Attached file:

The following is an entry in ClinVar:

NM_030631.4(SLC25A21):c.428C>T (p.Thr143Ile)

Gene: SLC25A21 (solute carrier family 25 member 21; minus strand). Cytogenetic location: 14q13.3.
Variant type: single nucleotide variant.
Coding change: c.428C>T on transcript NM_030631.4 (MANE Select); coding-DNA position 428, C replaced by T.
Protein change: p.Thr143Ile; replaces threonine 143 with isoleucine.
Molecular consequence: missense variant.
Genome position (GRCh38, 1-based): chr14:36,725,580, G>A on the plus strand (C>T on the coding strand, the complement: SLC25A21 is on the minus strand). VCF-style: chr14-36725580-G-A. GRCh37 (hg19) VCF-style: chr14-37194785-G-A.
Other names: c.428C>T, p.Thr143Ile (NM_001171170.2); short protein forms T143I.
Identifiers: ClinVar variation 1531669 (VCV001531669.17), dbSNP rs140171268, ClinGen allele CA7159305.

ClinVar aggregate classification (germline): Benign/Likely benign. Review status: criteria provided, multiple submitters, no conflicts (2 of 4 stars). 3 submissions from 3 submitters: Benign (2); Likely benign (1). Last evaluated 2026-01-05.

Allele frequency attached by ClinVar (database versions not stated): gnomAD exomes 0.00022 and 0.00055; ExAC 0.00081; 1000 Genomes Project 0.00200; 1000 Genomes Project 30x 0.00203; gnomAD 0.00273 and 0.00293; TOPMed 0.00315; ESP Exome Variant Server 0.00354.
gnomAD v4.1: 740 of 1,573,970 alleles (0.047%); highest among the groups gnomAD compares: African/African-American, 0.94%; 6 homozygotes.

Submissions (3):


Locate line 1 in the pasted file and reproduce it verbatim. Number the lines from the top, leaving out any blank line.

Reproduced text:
The following is an entry in ClinVar: